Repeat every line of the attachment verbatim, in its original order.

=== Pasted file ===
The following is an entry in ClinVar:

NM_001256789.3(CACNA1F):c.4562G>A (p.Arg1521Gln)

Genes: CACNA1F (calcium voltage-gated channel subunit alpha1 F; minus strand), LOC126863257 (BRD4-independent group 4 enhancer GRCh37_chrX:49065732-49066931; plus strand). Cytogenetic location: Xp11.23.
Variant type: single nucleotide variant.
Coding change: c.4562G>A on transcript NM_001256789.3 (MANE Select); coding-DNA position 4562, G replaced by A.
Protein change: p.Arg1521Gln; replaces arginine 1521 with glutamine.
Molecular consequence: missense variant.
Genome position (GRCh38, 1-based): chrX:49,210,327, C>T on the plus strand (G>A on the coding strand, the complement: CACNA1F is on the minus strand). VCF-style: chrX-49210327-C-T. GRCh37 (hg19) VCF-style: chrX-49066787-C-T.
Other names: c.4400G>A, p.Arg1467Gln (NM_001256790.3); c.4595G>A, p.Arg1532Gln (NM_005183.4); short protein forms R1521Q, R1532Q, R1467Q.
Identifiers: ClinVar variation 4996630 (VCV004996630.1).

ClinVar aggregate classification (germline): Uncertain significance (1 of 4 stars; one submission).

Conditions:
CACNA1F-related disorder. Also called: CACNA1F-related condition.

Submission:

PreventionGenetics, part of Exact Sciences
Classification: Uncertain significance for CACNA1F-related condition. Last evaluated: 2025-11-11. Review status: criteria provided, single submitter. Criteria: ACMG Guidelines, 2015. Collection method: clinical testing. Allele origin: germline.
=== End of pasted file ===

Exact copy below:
The following is an entry in ClinVar:

NM_001256789.3(CACNA1F):c.4562G>A (p.Arg1521Gln)

Genes: CACNA1F (calcium voltage-gated channel subunit alpha1 F; minus strand), LOC126863257 (BRD4-independent group 4 enhancer GRCh37_chrX:49065732-49066931; plus strand). Cytogenetic location: Xp11.23.
Variant type: single nucleotide variant.
Coding change: c.4562G>A on transcript NM_001256789.3 (MANE Select); coding-DNA position 4562, G replaced by A.
Protein change: p.Arg1521Gln; replaces arginine 1521 with glutamine.
Molecular consequence: missense variant.
Genome position (GRCh38, 1-based): chrX:49,210,327, C>T on the plus strand (G>A on the coding strand, the complement: CACNA1F is on the minus strand). VCF-style: chrX-49210327-C-T. GRCh37 (hg19) VCF-style: chrX-49066787-C-T.
Other names: c.4400G>A, p.Arg1467Gln (NM_001256790.3); c.4595G>A, p.Arg1532Gln (NM_005183.4); short protein forms R1521Q, R1532Q, R1467Q.
Identifiers: ClinVar variation 4996630 (VCV004996630.1).

ClinVar aggregate classification (germline): Uncertain significance (1 of 4 stars; one submission).

Conditions:
CACNA1F-related disorder. Also called: CACNA1F-related condition.

Submission:

PreventionGenetics, part of Exact Sciences
Classification: Uncertain significance for CACNA1F-related condition. Last evaluated: 2025-11-11. Review status: criteria provided, single submitter. Criteria: ACMG Guidelines, 2015. Collection method: clinical testing. Allele origin: germline.